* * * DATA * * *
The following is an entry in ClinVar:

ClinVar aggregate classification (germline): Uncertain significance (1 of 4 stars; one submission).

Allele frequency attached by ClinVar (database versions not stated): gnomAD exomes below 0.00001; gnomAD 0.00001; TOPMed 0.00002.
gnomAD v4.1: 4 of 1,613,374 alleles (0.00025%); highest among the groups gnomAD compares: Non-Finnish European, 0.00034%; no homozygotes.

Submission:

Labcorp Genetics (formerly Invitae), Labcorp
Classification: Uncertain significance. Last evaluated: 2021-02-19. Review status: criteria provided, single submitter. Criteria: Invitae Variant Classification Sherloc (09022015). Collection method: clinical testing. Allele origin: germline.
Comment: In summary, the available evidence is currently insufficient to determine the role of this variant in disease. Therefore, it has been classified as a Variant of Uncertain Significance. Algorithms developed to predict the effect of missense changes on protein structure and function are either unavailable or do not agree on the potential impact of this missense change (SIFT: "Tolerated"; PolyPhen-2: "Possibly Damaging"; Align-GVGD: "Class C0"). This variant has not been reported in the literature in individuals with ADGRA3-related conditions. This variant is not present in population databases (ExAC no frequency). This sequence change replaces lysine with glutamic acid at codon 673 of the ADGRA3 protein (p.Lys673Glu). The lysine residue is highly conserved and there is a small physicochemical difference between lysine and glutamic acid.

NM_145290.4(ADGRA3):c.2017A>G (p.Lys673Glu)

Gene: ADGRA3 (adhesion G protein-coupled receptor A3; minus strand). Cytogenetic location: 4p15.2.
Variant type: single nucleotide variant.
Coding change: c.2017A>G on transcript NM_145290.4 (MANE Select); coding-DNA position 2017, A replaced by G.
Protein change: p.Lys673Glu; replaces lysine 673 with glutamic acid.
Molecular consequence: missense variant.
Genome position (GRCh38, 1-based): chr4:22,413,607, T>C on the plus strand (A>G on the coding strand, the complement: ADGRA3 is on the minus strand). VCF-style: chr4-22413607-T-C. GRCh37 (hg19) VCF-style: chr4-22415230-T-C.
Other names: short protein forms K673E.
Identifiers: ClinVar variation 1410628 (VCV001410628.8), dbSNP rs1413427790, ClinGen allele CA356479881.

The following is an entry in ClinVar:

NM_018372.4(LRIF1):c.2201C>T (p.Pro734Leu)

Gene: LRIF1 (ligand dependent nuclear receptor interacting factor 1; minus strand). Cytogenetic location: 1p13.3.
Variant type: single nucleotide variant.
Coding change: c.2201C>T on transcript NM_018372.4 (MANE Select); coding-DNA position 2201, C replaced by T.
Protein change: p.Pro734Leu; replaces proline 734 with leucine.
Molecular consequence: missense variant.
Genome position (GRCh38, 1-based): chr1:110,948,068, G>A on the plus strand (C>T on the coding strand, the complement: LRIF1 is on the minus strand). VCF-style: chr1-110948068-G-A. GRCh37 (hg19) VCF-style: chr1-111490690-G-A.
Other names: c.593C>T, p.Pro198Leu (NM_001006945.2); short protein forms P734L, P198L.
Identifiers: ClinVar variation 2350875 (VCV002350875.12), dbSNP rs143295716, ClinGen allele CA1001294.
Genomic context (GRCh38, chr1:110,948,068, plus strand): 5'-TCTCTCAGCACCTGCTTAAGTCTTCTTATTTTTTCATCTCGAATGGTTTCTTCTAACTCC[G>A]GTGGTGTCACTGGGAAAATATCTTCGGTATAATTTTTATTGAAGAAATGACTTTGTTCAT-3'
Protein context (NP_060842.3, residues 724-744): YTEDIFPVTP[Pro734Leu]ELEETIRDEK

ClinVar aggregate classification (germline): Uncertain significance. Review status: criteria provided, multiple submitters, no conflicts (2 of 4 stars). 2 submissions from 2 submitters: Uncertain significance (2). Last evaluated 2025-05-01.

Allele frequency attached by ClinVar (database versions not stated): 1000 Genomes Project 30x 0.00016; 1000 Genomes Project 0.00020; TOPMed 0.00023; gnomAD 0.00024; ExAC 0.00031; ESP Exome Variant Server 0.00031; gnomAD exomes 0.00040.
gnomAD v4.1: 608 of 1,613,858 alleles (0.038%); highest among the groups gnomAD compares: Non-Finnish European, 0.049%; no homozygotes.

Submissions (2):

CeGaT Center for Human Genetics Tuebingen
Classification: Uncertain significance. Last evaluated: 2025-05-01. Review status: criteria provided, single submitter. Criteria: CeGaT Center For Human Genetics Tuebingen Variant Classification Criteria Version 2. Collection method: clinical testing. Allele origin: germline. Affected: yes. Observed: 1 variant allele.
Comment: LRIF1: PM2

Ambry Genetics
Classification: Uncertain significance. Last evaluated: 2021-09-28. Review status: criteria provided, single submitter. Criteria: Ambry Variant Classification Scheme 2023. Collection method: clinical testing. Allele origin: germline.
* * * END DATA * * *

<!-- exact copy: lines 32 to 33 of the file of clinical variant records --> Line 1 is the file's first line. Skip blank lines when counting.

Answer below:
gnomAD v4.1: 608 of 1,613,858 alleles (0.038%); highest among the groups gnomAD compares: Non-Finnish European, 0.049%; no homozygotes.

Submissions (2):